Re: reading a book

From: Kate Distin (
Date: Thu 28 Apr 2005 - 07:02:29 GMT

  • Next message: Kate Distin: "Re: reading a book"

    Dace wrote:
    > It's difficult to define exactly where ordinary animal mentality leaves off
    > and human mentality begins. As numerous researchers have demonstrated,
    > chimps are aware of mentality. They reveal this awareness via the fact that
    > they speculate as to what's on the minds of other chimps and then try to
    > manipulate what these other chimps are thinking. Only the great apes appear
    > to have this capacity. See *Machiavellian Intelligence: Social Expertise
    > and the Evolution of Intellect in Monkeys, Apes and Humans* edited by Dick
    > Byrne and Andrew Whiten, Oxford: Clarendon Press, 1988.

    The evidence from primate deception is open to interpretation. Whiten has also pointed out (in his 1993 contribution to "Understanding Other Minds", ed. Baron-Cohen et al.) that deception could be practised without any real understanding of others' beliefs or intentions - so long as the deceiver can think about and control what is perceptually available to the deceived.

    > Though apes can think about thinking, they don't seem to exploit this
    > ability systematically. What distinguishes humans is not our basic capacity
    > for meta-representation but simply the fact that we follow up on this
    > ability.

    My use of the term "meta-representation" is inclusive of this follow-up tendency. What sets humans apart is our ability to see the patterns in a set of representations, to extract the patterns from that original set and play with them in a new context. So we don't just count objects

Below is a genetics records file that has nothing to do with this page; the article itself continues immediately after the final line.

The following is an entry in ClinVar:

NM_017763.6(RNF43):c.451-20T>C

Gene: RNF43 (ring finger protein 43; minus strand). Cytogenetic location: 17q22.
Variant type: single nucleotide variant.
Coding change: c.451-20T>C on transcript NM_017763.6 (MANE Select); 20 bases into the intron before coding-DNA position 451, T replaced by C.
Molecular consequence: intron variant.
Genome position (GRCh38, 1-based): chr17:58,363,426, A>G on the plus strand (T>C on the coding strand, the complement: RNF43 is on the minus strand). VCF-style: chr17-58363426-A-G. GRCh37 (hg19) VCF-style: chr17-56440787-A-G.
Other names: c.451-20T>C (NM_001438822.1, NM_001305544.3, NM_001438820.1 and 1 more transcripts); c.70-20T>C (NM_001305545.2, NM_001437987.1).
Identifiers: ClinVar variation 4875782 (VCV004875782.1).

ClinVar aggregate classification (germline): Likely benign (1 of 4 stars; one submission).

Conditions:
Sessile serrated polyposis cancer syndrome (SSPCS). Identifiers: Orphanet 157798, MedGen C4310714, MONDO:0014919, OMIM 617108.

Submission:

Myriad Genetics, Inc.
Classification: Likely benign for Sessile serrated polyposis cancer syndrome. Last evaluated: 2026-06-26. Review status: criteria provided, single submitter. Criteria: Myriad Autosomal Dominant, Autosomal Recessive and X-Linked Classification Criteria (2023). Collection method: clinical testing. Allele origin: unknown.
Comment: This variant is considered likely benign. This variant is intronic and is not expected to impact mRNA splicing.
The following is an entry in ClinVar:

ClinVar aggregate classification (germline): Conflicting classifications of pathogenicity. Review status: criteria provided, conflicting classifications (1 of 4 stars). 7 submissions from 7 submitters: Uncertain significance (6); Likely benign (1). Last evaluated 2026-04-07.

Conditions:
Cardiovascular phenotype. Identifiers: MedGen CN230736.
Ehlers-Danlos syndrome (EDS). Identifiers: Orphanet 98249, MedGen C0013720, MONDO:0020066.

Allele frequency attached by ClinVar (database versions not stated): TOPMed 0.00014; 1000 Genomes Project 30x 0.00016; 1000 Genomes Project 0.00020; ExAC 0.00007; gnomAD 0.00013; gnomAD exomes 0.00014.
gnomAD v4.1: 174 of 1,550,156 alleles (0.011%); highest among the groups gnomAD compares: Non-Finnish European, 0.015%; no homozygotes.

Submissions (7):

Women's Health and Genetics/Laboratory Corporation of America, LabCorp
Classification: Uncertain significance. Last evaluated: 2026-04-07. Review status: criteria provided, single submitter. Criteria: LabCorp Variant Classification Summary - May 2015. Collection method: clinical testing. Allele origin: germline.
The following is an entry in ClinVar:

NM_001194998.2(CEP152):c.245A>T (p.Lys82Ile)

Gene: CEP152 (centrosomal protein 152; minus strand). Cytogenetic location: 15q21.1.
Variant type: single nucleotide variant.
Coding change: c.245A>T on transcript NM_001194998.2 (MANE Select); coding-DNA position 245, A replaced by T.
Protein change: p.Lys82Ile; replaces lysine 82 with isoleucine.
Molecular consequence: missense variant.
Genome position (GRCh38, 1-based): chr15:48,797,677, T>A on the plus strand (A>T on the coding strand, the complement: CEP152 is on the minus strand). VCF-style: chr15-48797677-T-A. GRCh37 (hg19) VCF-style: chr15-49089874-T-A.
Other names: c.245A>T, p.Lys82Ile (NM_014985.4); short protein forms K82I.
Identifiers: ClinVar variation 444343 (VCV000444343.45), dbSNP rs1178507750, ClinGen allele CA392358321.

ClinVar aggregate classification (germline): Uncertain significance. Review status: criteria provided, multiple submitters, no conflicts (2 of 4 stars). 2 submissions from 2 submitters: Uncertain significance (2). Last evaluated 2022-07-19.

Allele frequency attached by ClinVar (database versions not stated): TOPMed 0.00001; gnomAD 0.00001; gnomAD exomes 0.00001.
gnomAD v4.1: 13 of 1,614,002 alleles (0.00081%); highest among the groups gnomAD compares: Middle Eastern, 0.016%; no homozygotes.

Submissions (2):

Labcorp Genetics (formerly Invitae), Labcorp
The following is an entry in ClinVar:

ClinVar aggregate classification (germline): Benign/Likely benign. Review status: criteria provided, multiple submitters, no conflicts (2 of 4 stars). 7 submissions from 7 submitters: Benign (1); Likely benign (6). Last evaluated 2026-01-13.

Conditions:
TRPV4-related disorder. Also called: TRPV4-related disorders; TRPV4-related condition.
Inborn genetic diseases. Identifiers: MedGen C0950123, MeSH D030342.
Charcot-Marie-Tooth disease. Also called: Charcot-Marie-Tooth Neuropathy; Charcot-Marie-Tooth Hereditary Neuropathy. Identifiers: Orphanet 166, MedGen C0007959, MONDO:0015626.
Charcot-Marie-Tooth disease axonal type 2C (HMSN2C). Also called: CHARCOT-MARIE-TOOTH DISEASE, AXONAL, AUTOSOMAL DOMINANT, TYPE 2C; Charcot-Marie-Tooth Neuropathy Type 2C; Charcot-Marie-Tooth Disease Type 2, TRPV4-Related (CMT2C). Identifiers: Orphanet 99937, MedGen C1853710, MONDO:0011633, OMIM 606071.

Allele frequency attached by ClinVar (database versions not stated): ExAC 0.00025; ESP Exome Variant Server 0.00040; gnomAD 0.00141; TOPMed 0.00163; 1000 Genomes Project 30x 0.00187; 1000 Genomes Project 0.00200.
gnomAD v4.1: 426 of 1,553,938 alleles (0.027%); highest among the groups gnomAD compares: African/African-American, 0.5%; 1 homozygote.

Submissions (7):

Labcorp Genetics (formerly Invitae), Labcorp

(recognizing the common pattern between five apples, five people and five days), but we think about that pattern: we create new ways of representing it (Roman numerals, binary place-value, spoken language); we make the leap to inventing a symbol for the thing that happens when all the apples are eaten (zero); we wonder what would happen if we started counting backwards from zero instead of forwards . . . All the result of our unique meta-representational abilities.

    > In essence, an ape is a body in conjunction with a mind. A human,
    > on the other hand, is a mind in conjunction with a body. Apes, despite
    > their mental self-awareness, are still animals, while humans have evolved
    > into something fundamentally different-- Psychozoa as J. Huxley puts it.
    > It's not enough to have reflexive mentality. Only when the locus of
    > self-existence shifts from body to mind does a self-contained realm of
    > culture open up, a mental environment in which memes may compete for
    > dominance much as animals do in the physical environment.
    > ted

    I suspect we're in agreement, given what I've said about meta-representation above?


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